Times were when duty called me into the squalid red-lighted district of Colon and kept me there till the last train was gone. Then there was nothing left but to pick my way through the night out along the P.R.R. tracks to shout in at the yard-master’s window, “How soon y’ got anything goin’ up the line?” and, according to the answer, return to read an hour or two in Cristobal Y.M.C.A. or push on at once into the forest of box-cars to hunt out the lighted caboose. Night freights do not stop at Gatun, nor anywhere merely to let off a “gum-shoe.” But just beyond New Gatun station is a grade that sets the negro fireman to sweating even at midnight and the big Mogul to straining every nerve and sinew, and I did not meet the engineer that could drag his long load by so swiftly but that one could easily swing off on the road that leads to the police station.
Even on the rare days when “cases” gave out there was generally something to while away the monotony. As, one morning an American widely known in Gatun was arrested on a warrant and, chatting merrily with his friend, Policeman ——, strolled over to the station. There his friend Corporal Macey subdued his broad Irish smile and ordered the deskman to “book him up.” The latter was reaching for the keys to a cell when the American broke off his pleasant flow of conversation to remark;
“All right, Corporal, I’m going over to the house to get a few things and write a few letters. I’ll be back inside of an hour.”
Whereupon Corporal Macey, being a man of iron self-control, refrained from turning a double back sommersault and mildly called the prisoner’s attention to a little point of Zone police rules he had overlooked.
If every other known form of amusement absolutely failed it was still the dry, or tourist season, and poured down from the States hordes of unconscious comedians, or investigators who rushed two whole days about the Isthmus, taking care not to get into any dirty places, and rushed home again to tell an eager public all about it. Sometimes the sight-seers came from the opposite end of the earth, a little band of South Americans in tongueless awe at the undreamed monster of work about them, yet struggling to keep their fancied despite of the “yanqui,” to which the “yanqui” is so serenely indifferent. Priests from this southland were especially numerous. The week never passed that a group of them might not be seen peering over the dizzy precipice of Gatun locks and crossing themselves ostentatiously as they turned away.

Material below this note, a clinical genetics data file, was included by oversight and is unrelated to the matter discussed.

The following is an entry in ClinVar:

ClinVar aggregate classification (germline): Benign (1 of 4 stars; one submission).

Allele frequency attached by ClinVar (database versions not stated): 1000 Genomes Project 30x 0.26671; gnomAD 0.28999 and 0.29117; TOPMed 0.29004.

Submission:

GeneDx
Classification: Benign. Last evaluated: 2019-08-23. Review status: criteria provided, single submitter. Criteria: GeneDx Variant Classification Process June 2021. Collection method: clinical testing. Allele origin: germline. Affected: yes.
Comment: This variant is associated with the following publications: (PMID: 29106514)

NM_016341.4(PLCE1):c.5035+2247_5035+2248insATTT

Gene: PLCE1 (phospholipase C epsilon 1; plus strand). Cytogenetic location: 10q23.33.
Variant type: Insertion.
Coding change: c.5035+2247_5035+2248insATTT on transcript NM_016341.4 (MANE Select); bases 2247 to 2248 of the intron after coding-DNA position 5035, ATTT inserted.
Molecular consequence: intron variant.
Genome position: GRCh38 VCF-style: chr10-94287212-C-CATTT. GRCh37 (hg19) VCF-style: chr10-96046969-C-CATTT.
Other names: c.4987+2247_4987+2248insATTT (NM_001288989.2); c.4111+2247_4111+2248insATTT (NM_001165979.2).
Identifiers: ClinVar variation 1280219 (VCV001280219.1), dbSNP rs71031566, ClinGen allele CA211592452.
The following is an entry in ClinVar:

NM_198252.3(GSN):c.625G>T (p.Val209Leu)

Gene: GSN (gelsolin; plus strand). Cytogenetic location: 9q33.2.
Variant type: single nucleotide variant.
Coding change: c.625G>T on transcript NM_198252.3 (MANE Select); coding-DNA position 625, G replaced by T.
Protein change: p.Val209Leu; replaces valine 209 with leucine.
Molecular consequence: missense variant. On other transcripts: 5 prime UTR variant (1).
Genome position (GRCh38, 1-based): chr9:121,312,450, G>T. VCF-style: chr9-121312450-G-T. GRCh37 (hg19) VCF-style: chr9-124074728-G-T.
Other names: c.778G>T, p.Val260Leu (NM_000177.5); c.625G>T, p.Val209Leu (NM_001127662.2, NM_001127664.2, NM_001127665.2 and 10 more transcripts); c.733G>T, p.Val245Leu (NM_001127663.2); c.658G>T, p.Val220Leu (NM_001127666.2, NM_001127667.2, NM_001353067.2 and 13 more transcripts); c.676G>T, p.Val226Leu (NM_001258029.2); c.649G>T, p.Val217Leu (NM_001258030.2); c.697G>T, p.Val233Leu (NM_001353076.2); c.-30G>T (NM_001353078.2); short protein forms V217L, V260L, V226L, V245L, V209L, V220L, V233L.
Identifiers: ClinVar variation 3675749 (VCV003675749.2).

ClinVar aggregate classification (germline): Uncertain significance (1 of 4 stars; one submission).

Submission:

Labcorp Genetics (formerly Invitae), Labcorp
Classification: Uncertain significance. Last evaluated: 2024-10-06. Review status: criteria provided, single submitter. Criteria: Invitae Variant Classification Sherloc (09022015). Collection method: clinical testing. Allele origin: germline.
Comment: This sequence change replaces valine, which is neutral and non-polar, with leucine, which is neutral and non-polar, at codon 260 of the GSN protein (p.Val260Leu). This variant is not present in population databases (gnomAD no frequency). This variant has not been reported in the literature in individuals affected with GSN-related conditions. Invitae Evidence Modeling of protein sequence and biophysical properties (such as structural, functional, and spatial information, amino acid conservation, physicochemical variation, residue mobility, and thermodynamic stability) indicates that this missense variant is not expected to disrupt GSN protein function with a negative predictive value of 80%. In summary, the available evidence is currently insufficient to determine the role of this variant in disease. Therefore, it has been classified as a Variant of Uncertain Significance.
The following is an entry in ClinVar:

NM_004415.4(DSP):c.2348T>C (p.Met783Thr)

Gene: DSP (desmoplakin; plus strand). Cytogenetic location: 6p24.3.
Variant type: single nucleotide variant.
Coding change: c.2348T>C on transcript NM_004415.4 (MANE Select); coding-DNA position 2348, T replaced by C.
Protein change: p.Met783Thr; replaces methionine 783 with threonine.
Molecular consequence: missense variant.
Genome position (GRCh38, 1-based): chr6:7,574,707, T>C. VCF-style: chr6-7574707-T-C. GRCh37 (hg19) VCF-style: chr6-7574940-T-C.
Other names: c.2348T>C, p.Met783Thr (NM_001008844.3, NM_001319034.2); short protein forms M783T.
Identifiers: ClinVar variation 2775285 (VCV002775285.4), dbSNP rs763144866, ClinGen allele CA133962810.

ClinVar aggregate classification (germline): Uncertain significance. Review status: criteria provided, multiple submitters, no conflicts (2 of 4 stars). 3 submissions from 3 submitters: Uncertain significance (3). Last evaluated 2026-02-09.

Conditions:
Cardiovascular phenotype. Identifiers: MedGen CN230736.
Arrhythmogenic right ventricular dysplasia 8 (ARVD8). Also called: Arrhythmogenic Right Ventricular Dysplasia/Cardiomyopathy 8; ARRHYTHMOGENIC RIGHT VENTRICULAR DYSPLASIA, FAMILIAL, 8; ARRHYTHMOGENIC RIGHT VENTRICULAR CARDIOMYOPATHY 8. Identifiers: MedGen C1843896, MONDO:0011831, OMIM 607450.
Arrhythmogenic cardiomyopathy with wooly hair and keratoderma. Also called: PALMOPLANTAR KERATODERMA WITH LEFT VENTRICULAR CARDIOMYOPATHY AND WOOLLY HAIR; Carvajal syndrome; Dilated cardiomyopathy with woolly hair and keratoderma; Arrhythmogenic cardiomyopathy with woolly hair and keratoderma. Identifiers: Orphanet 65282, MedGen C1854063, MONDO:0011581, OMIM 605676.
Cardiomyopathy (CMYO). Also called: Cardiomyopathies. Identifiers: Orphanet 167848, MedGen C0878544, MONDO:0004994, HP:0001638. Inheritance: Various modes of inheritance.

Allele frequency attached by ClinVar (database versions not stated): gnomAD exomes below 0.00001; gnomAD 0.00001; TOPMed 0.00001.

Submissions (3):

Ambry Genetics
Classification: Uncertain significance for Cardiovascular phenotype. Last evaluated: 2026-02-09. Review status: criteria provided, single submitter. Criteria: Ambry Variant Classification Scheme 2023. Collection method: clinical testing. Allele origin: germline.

One does not, at least in a few months, feel the “sameness” of climate at Panama and “long again to see spring grow out of winter.” Yet there is something, perhaps, in the popular belief that even northern energy evaporates in this tropical land. It is not exactly that; but certainly many a “Zoner” wakes up day by day with ambitious plans, and just drifts the day through with the fine weather. He fancies himself as strong and energetic as in the north, yet when the time comes for doing he is apt to say, “Oh, I guess I’ll loaf here in the shade half an hour longer,” and before he knows it another whole day is charged up against his meager credit column with Father Time.